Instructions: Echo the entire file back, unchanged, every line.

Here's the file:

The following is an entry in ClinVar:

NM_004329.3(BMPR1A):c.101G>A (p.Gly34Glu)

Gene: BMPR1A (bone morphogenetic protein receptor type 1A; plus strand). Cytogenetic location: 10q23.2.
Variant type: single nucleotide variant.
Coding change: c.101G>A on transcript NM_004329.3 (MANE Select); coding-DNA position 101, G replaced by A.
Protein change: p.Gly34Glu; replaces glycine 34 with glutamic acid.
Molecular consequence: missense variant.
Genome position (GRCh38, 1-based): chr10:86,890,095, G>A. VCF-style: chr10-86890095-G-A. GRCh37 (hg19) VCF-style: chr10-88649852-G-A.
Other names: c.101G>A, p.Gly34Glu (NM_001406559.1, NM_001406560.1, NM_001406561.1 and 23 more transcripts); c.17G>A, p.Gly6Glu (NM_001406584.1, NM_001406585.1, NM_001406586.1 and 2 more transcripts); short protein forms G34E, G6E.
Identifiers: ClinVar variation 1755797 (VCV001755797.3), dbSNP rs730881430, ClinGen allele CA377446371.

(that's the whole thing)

The following is an entry in ClinVar:

NM_004329.3(BMPR1A):c.101G>A (p.Gly34Glu)

Gene: BMPR1A (bone morphogenetic protein receptor type 1A; plus strand). Cytogenetic location: 10q23.2.
Variant type: single nucleotide variant.
Coding change: c.101G>A on transcript NM_004329.3 (MANE Select); coding-DNA position 101, G replaced by A.
Protein change: p.Gly34Glu; replaces glycine 34 with glutamic acid.
Molecular consequence: missense variant.
Genome position (GRCh38, 1-based): chr10:86,890,095, G>A. VCF-style: chr10-86890095-G-A. GRCh37 (hg19) VCF-style: chr10-88649852-G-A.
Other names: c.101G>A, p.Gly34Glu (NM_001406559.1, NM_001406560.1, NM_001406561.1 and 23 more transcripts); c.17G>A, p.Gly6Glu (NM_001406584.1, NM_001406585.1, NM_001406586.1 and 2 more transcripts); short protein forms G34E, G6E.
Identifiers: ClinVar variation 1755797 (VCV001755797.3), dbSNP rs730881430, ClinGen allele CA377446371.